Which is why I also recommend singing training to anyone out there who wants to get better control of their voice, because you can get a new character just by switching from chest register to head register, by shifting how high and low your voice is, if there’s texture or vocal fry, and so on. Also with classical singing, you can learn how to roll your Rs for all the Italian pieces, which is not only useful for comedic effect, but also very fun to do for no reason in particular.  

8. How do you stay motivated and engaged during long recording sessions?

Honestly, you have to be on the ball the whole time, which is great because I’m at the point in my career where I do get live sessions every now and again, but not as often as I would want, which is all the time. 

I have been described to have “an infinite amount of energy” and when I was recording at 5am with someone in New Jersey, the director had to get a cup of coffee to try and match my energy. Honestly, I felt a little bad because…do I have too much energy? But apparently it was a good thing because it kept us both motivated, so the real question you should be asking is how do you pretend you’re a normal amount of energetic during long recording sessions.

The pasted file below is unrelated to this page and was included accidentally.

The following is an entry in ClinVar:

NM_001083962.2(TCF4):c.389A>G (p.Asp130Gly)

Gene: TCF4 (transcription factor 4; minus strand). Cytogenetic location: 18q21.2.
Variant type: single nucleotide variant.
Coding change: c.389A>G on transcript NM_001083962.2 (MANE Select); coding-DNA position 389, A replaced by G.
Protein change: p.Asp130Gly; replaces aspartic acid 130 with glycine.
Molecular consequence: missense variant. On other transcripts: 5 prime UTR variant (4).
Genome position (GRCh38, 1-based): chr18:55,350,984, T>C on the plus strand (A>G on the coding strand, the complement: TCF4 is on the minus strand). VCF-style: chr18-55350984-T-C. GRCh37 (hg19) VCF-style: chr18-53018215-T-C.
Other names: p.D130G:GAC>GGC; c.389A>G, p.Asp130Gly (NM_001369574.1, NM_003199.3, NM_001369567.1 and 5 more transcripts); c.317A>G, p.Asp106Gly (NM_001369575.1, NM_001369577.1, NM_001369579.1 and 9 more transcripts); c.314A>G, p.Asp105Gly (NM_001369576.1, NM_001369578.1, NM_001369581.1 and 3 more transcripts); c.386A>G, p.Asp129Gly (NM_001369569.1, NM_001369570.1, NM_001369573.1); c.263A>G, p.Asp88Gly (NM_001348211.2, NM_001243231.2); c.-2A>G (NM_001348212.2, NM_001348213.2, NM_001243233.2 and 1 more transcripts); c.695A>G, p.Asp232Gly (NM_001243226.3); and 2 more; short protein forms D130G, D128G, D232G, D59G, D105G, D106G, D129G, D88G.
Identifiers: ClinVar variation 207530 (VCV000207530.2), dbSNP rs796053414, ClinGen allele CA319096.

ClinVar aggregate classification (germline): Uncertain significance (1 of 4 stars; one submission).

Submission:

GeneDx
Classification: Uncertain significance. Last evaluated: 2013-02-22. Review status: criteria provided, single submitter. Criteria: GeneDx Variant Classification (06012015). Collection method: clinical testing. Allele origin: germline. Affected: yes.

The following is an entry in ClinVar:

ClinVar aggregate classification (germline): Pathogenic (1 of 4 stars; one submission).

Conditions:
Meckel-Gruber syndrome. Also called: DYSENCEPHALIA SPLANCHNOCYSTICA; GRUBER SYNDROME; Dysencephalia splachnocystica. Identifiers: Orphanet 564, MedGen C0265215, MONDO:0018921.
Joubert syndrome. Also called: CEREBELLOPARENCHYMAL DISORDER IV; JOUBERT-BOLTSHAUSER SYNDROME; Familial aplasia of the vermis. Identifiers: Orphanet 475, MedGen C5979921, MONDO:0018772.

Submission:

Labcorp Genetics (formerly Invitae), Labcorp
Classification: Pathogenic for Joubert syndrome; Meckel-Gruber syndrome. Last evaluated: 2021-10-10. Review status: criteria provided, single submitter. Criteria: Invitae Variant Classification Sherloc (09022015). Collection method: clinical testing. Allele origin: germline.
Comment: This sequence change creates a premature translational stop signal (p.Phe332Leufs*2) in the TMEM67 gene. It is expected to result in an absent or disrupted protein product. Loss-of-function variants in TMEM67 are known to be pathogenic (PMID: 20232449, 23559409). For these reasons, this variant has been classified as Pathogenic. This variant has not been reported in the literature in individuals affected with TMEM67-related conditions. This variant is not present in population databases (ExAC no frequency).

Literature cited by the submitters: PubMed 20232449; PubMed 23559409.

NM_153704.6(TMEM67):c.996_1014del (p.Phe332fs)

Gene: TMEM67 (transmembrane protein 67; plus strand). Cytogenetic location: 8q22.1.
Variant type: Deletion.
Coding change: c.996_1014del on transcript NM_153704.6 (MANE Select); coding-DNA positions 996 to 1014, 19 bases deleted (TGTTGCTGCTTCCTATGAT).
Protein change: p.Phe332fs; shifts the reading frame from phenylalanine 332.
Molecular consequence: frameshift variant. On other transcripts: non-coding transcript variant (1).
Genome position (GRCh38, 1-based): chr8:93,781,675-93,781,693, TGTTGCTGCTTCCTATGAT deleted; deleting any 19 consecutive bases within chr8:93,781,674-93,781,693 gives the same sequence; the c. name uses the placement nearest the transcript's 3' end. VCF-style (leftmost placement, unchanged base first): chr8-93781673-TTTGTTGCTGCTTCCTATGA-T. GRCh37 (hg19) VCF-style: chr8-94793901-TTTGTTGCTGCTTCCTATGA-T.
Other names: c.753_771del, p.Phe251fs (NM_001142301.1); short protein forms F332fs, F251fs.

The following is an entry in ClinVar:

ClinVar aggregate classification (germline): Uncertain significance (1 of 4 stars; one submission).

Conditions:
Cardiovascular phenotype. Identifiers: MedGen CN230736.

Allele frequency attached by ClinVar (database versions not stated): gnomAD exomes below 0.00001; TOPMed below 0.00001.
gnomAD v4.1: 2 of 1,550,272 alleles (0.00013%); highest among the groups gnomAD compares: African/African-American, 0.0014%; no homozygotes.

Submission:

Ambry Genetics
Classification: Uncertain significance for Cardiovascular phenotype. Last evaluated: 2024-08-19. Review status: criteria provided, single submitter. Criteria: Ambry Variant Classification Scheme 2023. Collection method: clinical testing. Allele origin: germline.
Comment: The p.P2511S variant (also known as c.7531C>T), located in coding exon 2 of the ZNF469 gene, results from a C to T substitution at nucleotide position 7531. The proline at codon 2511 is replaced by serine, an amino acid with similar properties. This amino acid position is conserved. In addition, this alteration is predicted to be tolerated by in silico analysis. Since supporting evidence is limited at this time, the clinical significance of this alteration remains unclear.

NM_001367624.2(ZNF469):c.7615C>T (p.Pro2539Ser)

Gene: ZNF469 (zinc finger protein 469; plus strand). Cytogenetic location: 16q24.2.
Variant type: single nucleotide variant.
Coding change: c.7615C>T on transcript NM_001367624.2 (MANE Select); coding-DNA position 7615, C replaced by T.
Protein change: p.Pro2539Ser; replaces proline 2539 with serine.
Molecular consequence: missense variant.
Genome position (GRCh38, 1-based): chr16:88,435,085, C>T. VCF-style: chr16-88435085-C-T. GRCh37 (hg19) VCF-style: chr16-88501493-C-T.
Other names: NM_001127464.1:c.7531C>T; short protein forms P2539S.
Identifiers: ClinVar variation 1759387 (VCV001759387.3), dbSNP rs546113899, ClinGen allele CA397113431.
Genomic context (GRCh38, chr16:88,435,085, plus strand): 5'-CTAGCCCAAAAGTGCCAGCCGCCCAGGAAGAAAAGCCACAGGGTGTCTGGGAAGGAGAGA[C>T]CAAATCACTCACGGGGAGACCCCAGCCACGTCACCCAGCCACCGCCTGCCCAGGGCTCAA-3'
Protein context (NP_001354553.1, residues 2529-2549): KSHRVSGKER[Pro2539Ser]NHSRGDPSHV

For a serious answer, try to eat about 2 hours before, just so you have something in your system, and making sure you have no stomach sounds while recording is also really important anyway. Coffee is still a no before sessions, so please, try to avoid that as much as possible. Eat, make sure you hydrate throughout the session, make sure you’re taking direction well, and thinking about how to make your takes varied and interesting.

9.Can you tell us about an experience you had while working on a project where you had to improvise or come up with an unexpected solution?

Frankly, I don’t think I’ve ever had to do anything too crazy yet, but with my booth, I had to make a tiny 35cm by 30cm space with 2 bookshelves, my apartment came furnished (poorly), three massive canvas paintings, copies of Canterbury Classic’s Ancient Greek Philosophy and the Complete Novels of Jane Austen, a random piece of PDF, my Chinese painting mat, and and my iPad and Apple Pencil boxes. Because my landlord had neglected to consider that some of us might need wardrobes.

Dubbing in that booth made me want to cry, but as I said, I’m a cheapskate, I like cheap things and not spending money. But after recording for AFK Arena in those conditions, I resolved to just build a damn booth, because at that point, I was pretty fed up with my shoulder touching the wall. Physicality is important to voiceover performances as well, so I made my piece with the price.

10.Can you share a funny or interesting story from your time as a voice actor?

So, in a live-action movie that I dubbed, a friend was directing me, and, we found out, after I had finished recording 1.6k words (Dubbing takes like, at least double the time of just, regular recording so let’s be generous with my mental stability at this point in the session), we both realised that one of the extra characters I play actually talks to the character I recorded for, and they’re both yelling, which is awful.